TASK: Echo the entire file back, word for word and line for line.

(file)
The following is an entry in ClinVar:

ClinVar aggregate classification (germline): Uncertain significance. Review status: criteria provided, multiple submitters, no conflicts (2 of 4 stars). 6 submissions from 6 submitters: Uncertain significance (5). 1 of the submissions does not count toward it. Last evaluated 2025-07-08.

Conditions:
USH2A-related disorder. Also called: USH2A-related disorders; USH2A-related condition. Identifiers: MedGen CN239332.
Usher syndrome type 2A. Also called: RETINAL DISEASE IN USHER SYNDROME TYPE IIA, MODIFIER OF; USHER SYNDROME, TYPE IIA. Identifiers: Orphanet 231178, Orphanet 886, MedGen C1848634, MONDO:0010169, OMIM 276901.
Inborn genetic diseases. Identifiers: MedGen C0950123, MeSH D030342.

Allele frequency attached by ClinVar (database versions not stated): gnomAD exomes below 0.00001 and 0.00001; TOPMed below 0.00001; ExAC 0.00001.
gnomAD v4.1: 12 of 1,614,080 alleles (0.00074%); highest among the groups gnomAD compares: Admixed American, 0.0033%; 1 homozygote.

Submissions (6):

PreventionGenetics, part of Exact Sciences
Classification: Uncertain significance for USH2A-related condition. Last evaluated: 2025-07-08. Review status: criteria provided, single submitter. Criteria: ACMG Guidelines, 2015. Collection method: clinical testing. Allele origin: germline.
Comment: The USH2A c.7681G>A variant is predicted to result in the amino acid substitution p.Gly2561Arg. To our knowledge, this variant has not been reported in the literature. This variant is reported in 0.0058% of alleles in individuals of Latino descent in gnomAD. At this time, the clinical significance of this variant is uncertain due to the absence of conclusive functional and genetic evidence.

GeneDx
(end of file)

The following is an entry in ClinVar:

ClinVar aggregate classification (germline): Uncertain significance. Review status: criteria provided, multiple submitters, no conflicts (2 of 4 stars). 6 submissions from 6 submitters: Uncertain significance (5). 1 of the submissions does not count toward it. Last evaluated 2025-07-08.

Conditions:
USH2A-related disorder. Also called: USH2A-related disorders; USH2A-related condition. Identifiers: MedGen CN239332.
Usher syndrome type 2A. Also called: RETINAL DISEASE IN USHER SYNDROME TYPE IIA, MODIFIER OF; USHER SYNDROME, TYPE IIA. Identifiers: Orphanet 231178, Orphanet 886, MedGen C1848634, MONDO:0010169, OMIM 276901.
Inborn genetic diseases. Identifiers: MedGen C0950123, MeSH D030342.

Allele frequency attached by ClinVar (database versions not stated): gnomAD exomes below 0.00001 and 0.00001; TOPMed below 0.00001; ExAC 0.00001.
gnomAD v4.1: 12 of 1,614,080 alleles (0.00074%); highest among the groups gnomAD compares: Admixed American, 0.0033%; 1 homozygote.

Submissions (6):

PreventionGenetics, part of Exact Sciences
Classification: Uncertain significance for USH2A-related condition. Last evaluated: 2025-07-08. Review status: criteria provided, single submitter. Criteria: ACMG Guidelines, 2015. Collection method: clinical testing. Allele origin: germline.
Comment: The USH2A c.7681G>A variant is predicted to result in the amino acid substitution p.Gly2561Arg. To our knowledge, this variant has not been reported in the literature. This variant is reported in 0.0058% of alleles in individuals of Latino descent in gnomAD. At this time, the clinical significance of this variant is uncertain due to the absence of conclusive functional and genetic evidence.

GeneDx